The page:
Table 1

Distribution of investigated parameters in patients with normal and delayed gastric emptying, respectively


Normal gastric emptying (n=9)

Delayed gastric emptying (n=11)


T 50 (min)

35.0 (23.5–44.5)

224.5 (116.5–328.3)


Sex (female/male)




Age (years)

58.0 (47.0–59.5)

51.0 (44.0–56.0)



23.1 (19.1–28.3)

28.0 (22.3–29.0)


Duration of diabetes (years)

27.0 (22.0–46.0)

33.0 (24.0–44.0)


HbA1c (%)

7.6 (6.5–8.4)

6.9 (6.3–7.6)


E/I ratio (SD from expected)

−1.4 (−2.2 to −1.3)

−1.8 (−2.1 to −0.62)


Oesophageal functions

 Dysmotility (%)




 A-peristaltic swallowing (%)

0 (0–55)

20 (0–40)


 Mean amplitude contractions (mmHg)

60 (26–64)

59 (28–75)


 Simultaneous contractions (%)

0 (0–10)

20 (0–30)


 Mean peristaltic speed (cm/s)

6.5 (5.3–7.6)

3.8 (3.2–4.6)


 LOS pressure (mmHg)

5.0 (0–13.8)

15 (7.5–20)


Continuous subcutaneous glucose registrations

 Baseline glucose (mmol/l)

8.0 (6.7–10.8)

8.7 (3.8–10.0)


 Highest glucose (mmol/l)

17.6 (14.1–18.7)

13.4 (12.5–16.6)


 Lowest glucose (mmol/l)

11.1 (3.7–15.0)

6.8 (4.0–12.7)


 Time to highest glucose (h)

1.9 (1.2–2.6)

2.1 (1.2–3.5)


 CV of glucose (%)

42.3 (28.8–48.6)

36.4 (30.5–53.4)


All data are given as median (interquartile range). p<0.05 was considered significant

For patients investigated with oesophageal manometry, n=5 and 9 in the groups with normal gastric emptying and delayed gastric emptying respectively

T 50 Gastric emptying half time, LOS lower oesophageal sphincter, n=number

Eight out of 14 patients showed dysmotility of the oesophagus (Table 1). There was no correlation between oesophageal dysmotility and gastric emptying or the E/I ratio (data not shown). However, there was a negative correlation between mean peristaltic speed of the oesophagus and T 50 (r s =−0.67; p=0.02).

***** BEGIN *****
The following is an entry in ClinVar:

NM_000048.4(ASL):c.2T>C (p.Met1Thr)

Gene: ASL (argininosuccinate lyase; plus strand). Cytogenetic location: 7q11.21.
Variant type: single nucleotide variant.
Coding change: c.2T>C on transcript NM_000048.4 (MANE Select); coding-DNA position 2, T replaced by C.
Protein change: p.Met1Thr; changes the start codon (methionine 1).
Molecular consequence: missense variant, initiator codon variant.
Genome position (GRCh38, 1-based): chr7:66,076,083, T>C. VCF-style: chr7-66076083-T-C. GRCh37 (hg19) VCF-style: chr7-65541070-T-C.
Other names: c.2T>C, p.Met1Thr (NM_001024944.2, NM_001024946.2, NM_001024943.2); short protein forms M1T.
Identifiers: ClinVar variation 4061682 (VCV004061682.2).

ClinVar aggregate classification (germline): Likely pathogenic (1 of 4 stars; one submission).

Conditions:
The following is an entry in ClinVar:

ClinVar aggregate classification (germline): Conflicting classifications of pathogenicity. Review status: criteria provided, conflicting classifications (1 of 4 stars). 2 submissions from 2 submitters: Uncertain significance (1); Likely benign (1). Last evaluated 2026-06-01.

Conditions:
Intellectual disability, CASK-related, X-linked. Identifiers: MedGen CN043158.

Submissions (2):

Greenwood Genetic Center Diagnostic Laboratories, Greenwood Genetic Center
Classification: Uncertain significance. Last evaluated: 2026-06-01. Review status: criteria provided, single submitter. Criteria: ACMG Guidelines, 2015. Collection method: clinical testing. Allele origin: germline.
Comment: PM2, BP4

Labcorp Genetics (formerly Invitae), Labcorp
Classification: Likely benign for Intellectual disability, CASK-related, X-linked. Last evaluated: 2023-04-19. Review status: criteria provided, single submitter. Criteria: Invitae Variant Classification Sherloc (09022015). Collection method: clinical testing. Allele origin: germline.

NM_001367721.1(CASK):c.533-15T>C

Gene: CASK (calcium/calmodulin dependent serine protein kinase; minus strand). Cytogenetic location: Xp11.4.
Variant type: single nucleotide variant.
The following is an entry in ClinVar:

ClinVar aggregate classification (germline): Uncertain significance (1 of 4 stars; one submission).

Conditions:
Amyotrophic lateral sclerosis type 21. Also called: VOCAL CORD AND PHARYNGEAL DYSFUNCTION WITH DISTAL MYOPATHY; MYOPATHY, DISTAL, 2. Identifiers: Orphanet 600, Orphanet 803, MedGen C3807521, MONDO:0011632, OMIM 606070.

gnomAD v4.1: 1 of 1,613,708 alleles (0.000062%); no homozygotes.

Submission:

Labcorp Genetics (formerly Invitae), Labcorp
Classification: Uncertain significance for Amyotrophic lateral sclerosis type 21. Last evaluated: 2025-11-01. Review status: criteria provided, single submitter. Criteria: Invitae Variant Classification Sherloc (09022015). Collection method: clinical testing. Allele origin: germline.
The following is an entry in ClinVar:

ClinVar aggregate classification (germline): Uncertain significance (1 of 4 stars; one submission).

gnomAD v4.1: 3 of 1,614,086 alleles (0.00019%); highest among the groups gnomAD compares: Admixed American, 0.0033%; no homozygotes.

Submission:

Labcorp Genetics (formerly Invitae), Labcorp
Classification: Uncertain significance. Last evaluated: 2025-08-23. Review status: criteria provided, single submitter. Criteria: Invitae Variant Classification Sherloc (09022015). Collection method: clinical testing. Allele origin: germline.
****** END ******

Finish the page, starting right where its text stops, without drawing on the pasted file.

Symptoms versus gastrointestinal dysmotility

Of the 16 different symptoms in the questionnaire, only abdominal fullness was significantly associated with delayed gastric emptying; it was found in all (11/11) patients with delayed gastric emptying compared with only five out of nine patients without (p=0.03). T 50 was significantly longer in patients with symptoms of abdominal fullness than in patients without (117 [42–255] vs 31 [19–59] min, p=0.04). No symptom predicted oesophageal dysmotility (data not shown).

Glucose homeostasis

The HbA1c values indicated fair to good glycaemic control in the patients (Table 1). During the first hour after breakfast, subcutaneous glucose levels rose similarly in patients with and without delayed gastric emptying (Fig. 1a). Thereafter, glucose levels decreased in patients with delayed gastric emptying while continuing to rise in those without. Accordingly, the median glucose level was clearly lower in patients with delayed gastric emptying than in those without at 2.5 h after breakfast (9.1 [4.2–12.5] vs 14.3 [11.2–17.7] mmol/l; p<0.05). In seven of the 20 patients it was not possible to determine the AUC because of a temporary disconnection of the CGMS equipment after the first 2.5 h. Patients with oesophageal dysmotility showed slow increments in glucose (abnormal vs normal manometry median glucose level; 11.6 [5.1–14.9] vs 14.4 [10.3–16.4] mmol/1, 1 h after breakfast, p=0.16) that continuously increased up to 4 h after breakfast whereas glucose decreased 2 h after breakfast in those with normal manometry (Fig. 1b). Similarly, the peak for glucose tended to be delayed in patients with abnormal oesophageal manometry vs those with normal oesophageal manometry (3.5 [1.8–4.9] vs 1.8 [1.1–2.0] h; p=0.08).